what was Leonardo da Vinci’s basic approach to painting?
to imitate nature as closely as possible

unlike most other Italian intellectuals of his age, Niccolo Machiavelli was
a truly original thinker about politics

Thomas More’s “Utopia” was a
devastating critique of contemporary culture

the most important factor in the rise of Spain as a major European power
the unification of the kingdom of Aragon and Castile

the last Muslim territory to fall in Spain
Grenada in 1492

what did Renaissance architecture emphasized the important of?
geometrical proportions

Albrecht Durer was the first northern European artist to master
Italian Renaissance techniques of proportion and perspective

for Michelangelo, the most central features of Renaissance humanism was
the drive to understand an embodied, masculine mind

what was one important difference between the Italian Renaissance and the Northern Renaissance that followed?
the northern interest in traditional Christian wisdom over classical virtues

sculpture during the Renaissance broke with the recent past in that statuary
now became freestanding “in the round”

were a mix of fact and fiction
texts like Marco Polo’s “Description of the World”

the most lucrative export of the Spanish colonies in Central and South America
Silver

what spurred Ferdinand and Isabella’s decision to sponsor Columbus’ voyage?
a desire to counter successful Portuguese exploratory and commercial ventures

in the long history of slavery in Western Civilization, the basic patterns of slavery were not racialized (in other words, directly related to ethnicity or skin color) until
Lisbon became a significant market for enslaved Africans in the middle of the 15th century

the massive influx of silver from the New World Spanish colonies resulted in
massive inflation

in their voyages along the west coast of Africa, the Portuguese were initially in search of
gold

in economic terms, New World colonization and plunder had the greatest positive effect on the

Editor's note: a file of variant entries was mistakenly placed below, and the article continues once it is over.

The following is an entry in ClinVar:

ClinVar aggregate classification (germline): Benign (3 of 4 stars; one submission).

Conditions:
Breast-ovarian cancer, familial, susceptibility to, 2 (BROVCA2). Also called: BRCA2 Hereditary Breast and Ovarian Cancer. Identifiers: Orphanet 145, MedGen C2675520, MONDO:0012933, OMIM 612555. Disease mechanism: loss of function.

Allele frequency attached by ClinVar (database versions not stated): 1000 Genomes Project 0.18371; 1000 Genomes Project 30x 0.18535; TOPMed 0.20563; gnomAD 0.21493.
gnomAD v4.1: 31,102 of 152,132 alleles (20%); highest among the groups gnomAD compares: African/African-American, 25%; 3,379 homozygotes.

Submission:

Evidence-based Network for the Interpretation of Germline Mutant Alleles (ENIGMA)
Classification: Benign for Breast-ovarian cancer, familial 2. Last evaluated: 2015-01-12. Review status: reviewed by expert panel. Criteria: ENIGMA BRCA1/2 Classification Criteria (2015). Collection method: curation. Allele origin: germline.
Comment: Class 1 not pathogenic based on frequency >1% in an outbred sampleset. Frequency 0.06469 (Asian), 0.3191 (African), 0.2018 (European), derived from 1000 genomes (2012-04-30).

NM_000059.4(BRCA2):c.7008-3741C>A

Spanish

beginning in the 1440’s design changes in Portuguese caravels allowed them to
sail two masts and faster, triangular sails

European art of the 13th century reflected a renewed interest in
nature

English victory over the French in 1356 during the 100 Years War mainly as a result of the longbow
Crecy

French kind who was persuaded by Joan of Arc to allow her to command the French army during the siege of Orleans during the 100 Years War
Charles the Dauphin/VII

known as the “Father of Humanism”
Petrarch

the native language of a country
Vernacular

English Renaissance writer who wrote the “Canterbury Tales”
Chaucer

the Renaissance idea that it was the duty of intellectuals to serve the state
Civic humanism

English king from 1272-1307 who presided over the creation of new legal and bureaucratic institutions, violently subjecting Wales and attempting to colonize Scotland
Edward I

English reformer who translated the Bible into English
John Wycliffe

battle in the 100 Years War where Henry V of England won a crushing victory over the French in 1415
Agincourt

lead the French army against the English at Orleans during the 100 Years War and later burned at the stake as a witch by the English
Joan of Arc

established a school for sailors in Portugal
Prince Henry the Navigator

Spanish conquistador who conquered the Aztecs in Mexico
Hernando Cortes

Spanish conquistador who conquered the Incas in Peru
Francisco Pizarro

written by Niccolo Machiavelli
“The Prince”

Renaissance painter who painted “Disputa” and the “School of Athens”
Rahael

personified the ideal of the ultimate Renaissance Man
Leonardo da Vinci

painted the ceiling of the Sistine Chapel
Michelangelo

explorer who was the first to realize Columbus had discovered a New World
Amerigo Vespucci

rulers and wealthy bankers of Florence during the Renaissance and were the patrons of many Renaissance artists
The Medici’s

wrote “The Book of the Courtier”, an early book of etiquette
Baldassare Castiglione

Ottoman Turk leader who conquered Constantinople in 1453
Sultan Mehmet II

protestant reformer in Bohemia in the early 1400s and was executed for heresy by the Catholic Church
John Huss

the name of the movement during the Renaissance that aimed to replace the scholastic emphasis on logic and philosophy with the study of ancient languages, literature, history and ethics
humanism

Renaissance painter who exceled in depicted graceful motion and the sensuous pleasures of nature
Botticelli

Northern Renaissance painter who painted portraits of Sir Thomas Moore and Erasmus
Hans Holbein the Younger

Name the 4 main reactions of the Great Plague
1. An increase in violence and murder due to a sense of life’s cheapness
2. The formation of groups like the flagellants, who physically maimed themselves to save the world
3. morbidity and preoccupation with death in everyday life
4. economic depression

Name the 3 main results of the 100 Years War
1. Reinvigorated and strengthened the French monarchy
2. Caused economic and political turmoil in England
3. Temporarily strengthened the nobility in England

Name the 3 kinds of publications done by Erasmus
1. clever satires meant to show people the errors of their way
2. serious moral treaties meant to offer guidance toward proper Christian behavior
3. scholarly editions of basic Christian texts

Name 4 Renaissance painting techniques
1. the use of light and dark shading
2. the application of oil-based pigment
3. precise anatomical renderings of the human body
4. the use of liner perspective to depict 3-dimensions